News In Brief

President Clinton is preparing to announce, possibly Monday, an increase of $1 trillion in the administration's budget surplus projections, congressional Democrats and lobbyists said. The new forecast is expected to bring projected surpluses for the decade ending in 2010 to $1.9 trillion, excluding Social Security. The sources added Clinton will propose using the windfall for faster debt reduction, enhanced Medicare benefits, and deeper tax cuts.

Following last week's summit between leaders of the two Koreas, Secretary of State Madeleine Albright was in Asia to try to further a lowering of tensions in the region. But top aides stressed the Clinton administration wouldn't relent in its exploration of a shield against North Korean missile attack. In Beijing, Albright was expected to urge Chinese leaders to reopen talks with Taiwan and to curb exports of weapons technology. On its end, China called for the US to abandon plans for a national missile defense.

An amendment to a spending bill passed by the House took aim at a Clinton gun-safety initiative. By 218 to 207, the lawmakers voted to prevent the Department of Housing and Urban Development from spending money to aid the Communities for Safer Guns Coalition. The compact is made up of localities that, when buying guns for police, pledge to give preference to manufacturers who use safety devices and implement restrictive sales practices. The administration has threatened a veto, citing concerns with several provisions in the bill. The Senate has yet to vote on it.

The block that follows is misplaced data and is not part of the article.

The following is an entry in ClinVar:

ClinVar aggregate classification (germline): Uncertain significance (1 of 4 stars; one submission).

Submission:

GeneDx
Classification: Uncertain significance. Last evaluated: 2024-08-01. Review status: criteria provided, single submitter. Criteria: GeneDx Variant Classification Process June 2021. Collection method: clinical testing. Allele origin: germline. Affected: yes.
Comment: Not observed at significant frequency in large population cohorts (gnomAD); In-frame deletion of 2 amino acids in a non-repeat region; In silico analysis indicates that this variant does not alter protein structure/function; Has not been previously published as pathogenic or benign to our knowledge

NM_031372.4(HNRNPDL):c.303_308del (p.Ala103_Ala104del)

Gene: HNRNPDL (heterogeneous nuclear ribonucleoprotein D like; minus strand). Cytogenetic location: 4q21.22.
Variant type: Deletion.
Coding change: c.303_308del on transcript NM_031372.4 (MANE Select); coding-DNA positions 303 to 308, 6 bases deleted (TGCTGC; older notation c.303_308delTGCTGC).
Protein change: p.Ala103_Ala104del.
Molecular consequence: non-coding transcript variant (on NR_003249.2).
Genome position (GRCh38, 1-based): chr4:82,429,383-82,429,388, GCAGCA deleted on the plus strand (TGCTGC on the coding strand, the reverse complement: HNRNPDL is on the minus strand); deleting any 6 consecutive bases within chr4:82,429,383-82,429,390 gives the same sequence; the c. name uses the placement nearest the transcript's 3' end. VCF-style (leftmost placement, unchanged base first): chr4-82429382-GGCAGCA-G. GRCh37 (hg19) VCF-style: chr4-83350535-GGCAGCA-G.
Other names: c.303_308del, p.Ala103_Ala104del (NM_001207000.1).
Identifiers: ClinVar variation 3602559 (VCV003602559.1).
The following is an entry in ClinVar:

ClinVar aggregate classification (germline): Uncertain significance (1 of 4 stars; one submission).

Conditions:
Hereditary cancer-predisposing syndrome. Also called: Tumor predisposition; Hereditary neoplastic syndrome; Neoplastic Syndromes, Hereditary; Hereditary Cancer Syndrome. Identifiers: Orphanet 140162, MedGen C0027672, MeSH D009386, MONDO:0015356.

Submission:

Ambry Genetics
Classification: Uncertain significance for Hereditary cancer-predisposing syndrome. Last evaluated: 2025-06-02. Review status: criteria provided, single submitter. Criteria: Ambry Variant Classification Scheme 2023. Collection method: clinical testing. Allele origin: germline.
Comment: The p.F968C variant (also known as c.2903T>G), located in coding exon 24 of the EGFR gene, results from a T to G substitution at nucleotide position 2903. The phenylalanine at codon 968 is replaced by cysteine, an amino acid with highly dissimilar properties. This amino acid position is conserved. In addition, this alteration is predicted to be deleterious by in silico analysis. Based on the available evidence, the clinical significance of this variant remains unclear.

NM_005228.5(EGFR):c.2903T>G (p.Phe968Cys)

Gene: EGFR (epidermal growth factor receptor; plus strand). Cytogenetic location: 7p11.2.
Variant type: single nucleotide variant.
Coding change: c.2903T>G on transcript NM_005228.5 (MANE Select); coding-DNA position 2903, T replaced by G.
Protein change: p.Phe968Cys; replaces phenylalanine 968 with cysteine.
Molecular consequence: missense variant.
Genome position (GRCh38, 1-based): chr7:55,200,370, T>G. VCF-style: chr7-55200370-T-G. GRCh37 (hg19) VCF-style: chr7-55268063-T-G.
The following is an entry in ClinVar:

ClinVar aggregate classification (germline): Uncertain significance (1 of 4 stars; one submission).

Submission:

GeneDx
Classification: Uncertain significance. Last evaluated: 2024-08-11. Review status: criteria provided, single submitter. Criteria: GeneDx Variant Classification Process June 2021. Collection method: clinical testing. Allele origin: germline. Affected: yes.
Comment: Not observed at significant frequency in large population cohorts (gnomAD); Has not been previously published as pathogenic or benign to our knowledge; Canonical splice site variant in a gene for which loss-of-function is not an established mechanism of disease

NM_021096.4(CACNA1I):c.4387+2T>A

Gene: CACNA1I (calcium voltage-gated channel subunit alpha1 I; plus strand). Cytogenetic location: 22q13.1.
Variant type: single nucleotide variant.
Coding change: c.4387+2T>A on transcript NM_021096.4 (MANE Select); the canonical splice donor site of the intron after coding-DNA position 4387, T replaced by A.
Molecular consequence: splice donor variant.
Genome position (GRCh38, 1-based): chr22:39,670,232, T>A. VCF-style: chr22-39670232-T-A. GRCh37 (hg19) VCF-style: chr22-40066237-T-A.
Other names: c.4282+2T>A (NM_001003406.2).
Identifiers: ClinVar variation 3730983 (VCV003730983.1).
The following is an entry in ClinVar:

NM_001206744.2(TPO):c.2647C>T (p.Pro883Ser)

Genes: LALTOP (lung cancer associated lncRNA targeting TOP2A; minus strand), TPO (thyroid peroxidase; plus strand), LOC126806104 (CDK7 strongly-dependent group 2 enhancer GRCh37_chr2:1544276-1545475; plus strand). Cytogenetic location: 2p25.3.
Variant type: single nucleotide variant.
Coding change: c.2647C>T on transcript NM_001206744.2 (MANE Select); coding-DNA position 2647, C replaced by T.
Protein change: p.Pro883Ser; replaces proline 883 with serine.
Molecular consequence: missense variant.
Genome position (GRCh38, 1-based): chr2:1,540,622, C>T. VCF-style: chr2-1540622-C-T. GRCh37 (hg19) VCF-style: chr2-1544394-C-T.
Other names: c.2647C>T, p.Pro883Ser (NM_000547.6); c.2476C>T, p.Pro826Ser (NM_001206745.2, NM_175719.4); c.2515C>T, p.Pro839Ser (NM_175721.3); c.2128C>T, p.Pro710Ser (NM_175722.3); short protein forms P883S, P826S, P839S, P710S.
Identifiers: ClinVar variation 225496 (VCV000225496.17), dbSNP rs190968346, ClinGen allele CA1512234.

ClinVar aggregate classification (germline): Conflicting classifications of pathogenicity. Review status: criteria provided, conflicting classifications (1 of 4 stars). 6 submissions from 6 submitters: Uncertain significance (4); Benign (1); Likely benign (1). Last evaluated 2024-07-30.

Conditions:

One of the other approved measures in the spending bill blocked enforcement of new air-quality standards. The provision, which passed 226 to 199, would erase a long list of cities and counties that stand to lose funds because they didn't measure up. The legislation comes in the wake of the Supreme Court decision to hear arguments on whether the Environmental Protection Agency must consider the cost of compliance when it imposes standards.

The only US company that provides fuel for nuclear power plants announced it will shut down production next year at one of the nation's two uranium enrichment plants. The board of directors for USEC Inc. ignored a request by the government to delay a decision and voted to cut work at the Piketon, Ohio, plant. The move may lay off at least 1,400 people.

NASA astronomers said they've found convincing evidence that water has flowed on Mars relatively recently, a finding that makes it much more likely that life could exist on the planet. Photographs from the orbiting Mars Global Surveyor show gullies and landslides that look as though they could have been formed only by

Each child at Buell Elementary School in Michigan is receiving a new bicycle, in hopes of helping them get over a fatal shooting there earlier this year. The $30,000 needed to pay for the bikes was donated by area residents, United Auto Workers members, and General Motors.

(c) Copyright 2000. The Christian Science Publishing Society

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